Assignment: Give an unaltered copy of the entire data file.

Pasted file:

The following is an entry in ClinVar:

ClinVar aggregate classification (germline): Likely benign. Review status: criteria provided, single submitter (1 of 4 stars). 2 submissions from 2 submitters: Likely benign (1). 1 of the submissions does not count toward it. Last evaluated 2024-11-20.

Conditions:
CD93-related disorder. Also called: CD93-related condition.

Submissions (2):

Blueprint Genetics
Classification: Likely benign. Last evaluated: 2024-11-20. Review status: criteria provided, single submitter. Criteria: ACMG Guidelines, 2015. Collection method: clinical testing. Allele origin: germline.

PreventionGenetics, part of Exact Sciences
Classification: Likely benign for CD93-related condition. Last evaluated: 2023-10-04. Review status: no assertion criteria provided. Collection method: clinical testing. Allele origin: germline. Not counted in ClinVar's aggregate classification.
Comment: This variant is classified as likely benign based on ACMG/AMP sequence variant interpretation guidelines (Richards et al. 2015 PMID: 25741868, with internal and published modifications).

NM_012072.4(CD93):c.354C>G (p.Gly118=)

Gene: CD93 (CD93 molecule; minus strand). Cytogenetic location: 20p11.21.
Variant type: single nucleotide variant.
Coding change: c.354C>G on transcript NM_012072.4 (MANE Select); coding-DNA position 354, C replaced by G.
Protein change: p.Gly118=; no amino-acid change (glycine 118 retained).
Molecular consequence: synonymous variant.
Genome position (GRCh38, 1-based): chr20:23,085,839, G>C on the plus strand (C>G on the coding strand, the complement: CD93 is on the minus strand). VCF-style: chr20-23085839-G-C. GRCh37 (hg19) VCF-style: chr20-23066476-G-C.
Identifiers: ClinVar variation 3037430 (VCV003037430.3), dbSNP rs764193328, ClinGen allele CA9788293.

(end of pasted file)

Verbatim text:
The following is an entry in ClinVar:

ClinVar aggregate classification (germline): Likely benign. Review status: criteria provided, single submitter (1 of 4 stars). 2 submissions from 2 submitters: Likely benign (1). 1 of the submissions does not count toward it. Last evaluated 2024-11-20.

Conditions:
CD93-related disorder. Also called: CD93-related condition.

Submissions (2):

Blueprint Genetics
Classification: Likely benign. Last evaluated: 2024-11-20. Review status: criteria provided, single submitter. Criteria: ACMG Guidelines, 2015. Collection method: clinical testing. Allele origin: germline.

PreventionGenetics, part of Exact Sciences
Classification: Likely benign for CD93-related condition. Last evaluated: 2023-10-04. Review status: no assertion criteria provided. Collection method: clinical testing. Allele origin: germline. Not counted in ClinVar's aggregate classification.
Comment: This variant is classified as likely benign based on ACMG/AMP sequence variant interpretation guidelines (Richards et al. 2015 PMID: 25741868, with internal and published modifications).

NM_012072.4(CD93):c.354C>G (p.Gly118=)

Gene: CD93 (CD93 molecule; minus strand). Cytogenetic location: 20p11.21.
Variant type: single nucleotide variant.
Coding change: c.354C>G on transcript NM_012072.4 (MANE Select); coding-DNA position 354, C replaced by G.
Protein change: p.Gly118=; no amino-acid change (glycine 118 retained).
Molecular consequence: synonymous variant.
Genome position (GRCh38, 1-based): chr20:23,085,839, G>C on the plus strand (C>G on the coding strand, the complement: CD93 is on the minus strand). VCF-style: chr20-23085839-G-C. GRCh37 (hg19) VCF-style: chr20-23066476-G-C.
Identifiers: ClinVar variation 3037430 (VCV003037430.3), dbSNP rs764193328, ClinGen allele CA9788293.